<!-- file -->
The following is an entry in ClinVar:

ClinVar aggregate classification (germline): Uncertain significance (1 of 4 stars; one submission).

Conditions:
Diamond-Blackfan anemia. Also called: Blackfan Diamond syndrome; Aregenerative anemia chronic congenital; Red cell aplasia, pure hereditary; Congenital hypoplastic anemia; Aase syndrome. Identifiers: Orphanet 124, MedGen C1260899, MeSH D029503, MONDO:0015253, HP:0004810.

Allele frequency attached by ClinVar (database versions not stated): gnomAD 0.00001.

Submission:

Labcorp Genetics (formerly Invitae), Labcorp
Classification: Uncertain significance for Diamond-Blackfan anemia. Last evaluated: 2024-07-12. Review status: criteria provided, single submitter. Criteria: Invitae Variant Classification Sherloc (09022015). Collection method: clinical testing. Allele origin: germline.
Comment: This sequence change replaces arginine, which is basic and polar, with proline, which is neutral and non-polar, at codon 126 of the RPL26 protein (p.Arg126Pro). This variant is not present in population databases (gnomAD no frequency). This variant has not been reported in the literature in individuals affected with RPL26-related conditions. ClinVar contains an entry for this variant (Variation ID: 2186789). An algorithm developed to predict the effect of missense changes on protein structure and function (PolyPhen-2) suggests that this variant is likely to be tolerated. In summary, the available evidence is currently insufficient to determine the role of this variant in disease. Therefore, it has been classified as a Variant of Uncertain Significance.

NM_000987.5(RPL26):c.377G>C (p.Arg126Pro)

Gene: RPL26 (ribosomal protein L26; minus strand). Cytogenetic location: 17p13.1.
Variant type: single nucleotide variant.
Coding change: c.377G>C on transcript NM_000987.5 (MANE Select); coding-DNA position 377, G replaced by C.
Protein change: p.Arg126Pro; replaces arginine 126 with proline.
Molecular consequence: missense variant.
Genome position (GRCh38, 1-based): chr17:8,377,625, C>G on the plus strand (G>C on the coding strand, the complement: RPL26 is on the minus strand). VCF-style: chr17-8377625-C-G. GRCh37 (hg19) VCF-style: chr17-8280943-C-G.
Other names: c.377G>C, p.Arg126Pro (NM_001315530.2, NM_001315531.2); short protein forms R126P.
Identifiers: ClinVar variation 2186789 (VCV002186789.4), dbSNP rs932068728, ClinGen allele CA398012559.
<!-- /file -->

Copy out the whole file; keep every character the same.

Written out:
The following is an entry in ClinVar:

ClinVar aggregate classification (germline): Uncertain significance (1 of 4 stars; one submission).

Conditions:
Diamond-Blackfan anemia. Also called: Blackfan Diamond syndrome; Aregenerative anemia chronic congenital; Red cell aplasia, pure hereditary; Congenital hypoplastic anemia; Aase syndrome. Identifiers: Orphanet 124, MedGen C1260899, MeSH D029503, MONDO:0015253, HP:0004810.

Allele frequency attached by ClinVar (database versions not stated): gnomAD 0.00001.

Submission:

Labcorp Genetics (formerly Invitae), Labcorp
Classification: Uncertain significance for Diamond-Blackfan anemia. Last evaluated: 2024-07-12. Review status: criteria provided, single submitter. Criteria: Invitae Variant Classification Sherloc (09022015). Collection method: clinical testing. Allele origin: germline.
Comment: This sequence change replaces arginine, which is basic and polar, with proline, which is neutral and non-polar, at codon 126 of the RPL26 protein (p.Arg126Pro). This variant is not present in population databases (gnomAD no frequency). This variant has not been reported in the literature in individuals affected with RPL26-related conditions. ClinVar contains an entry for this variant (Variation ID: 2186789). An algorithm developed to predict the effect of missense changes on protein structure and function (PolyPhen-2) suggests that this variant is likely to be tolerated. In summary, the available evidence is currently insufficient to determine the role of this variant in disease. Therefore, it has been classified as a Variant of Uncertain Significance.

NM_000987.5(RPL26):c.377G>C (p.Arg126Pro)

Gene: RPL26 (ribosomal protein L26; minus strand). Cytogenetic location: 17p13.1.
Variant type: single nucleotide variant.
Coding change: c.377G>C on transcript NM_000987.5 (MANE Select); coding-DNA position 377, G replaced by C.
Protein change: p.Arg126Pro; replaces arginine 126 with proline.
Molecular consequence: missense variant.
Genome position (GRCh38, 1-based): chr17:8,377,625, C>G on the plus strand (G>C on the coding strand, the complement: RPL26 is on the minus strand). VCF-style: chr17-8377625-C-G. GRCh37 (hg19) VCF-style: chr17-8280943-C-G.
Other names: c.377G>C, p.Arg126Pro (NM_001315530.2, NM_001315531.2); short protein forms R126P.
Identifiers: ClinVar variation 2186789 (VCV002186789.4), dbSNP rs932068728, ClinGen allele CA398012559.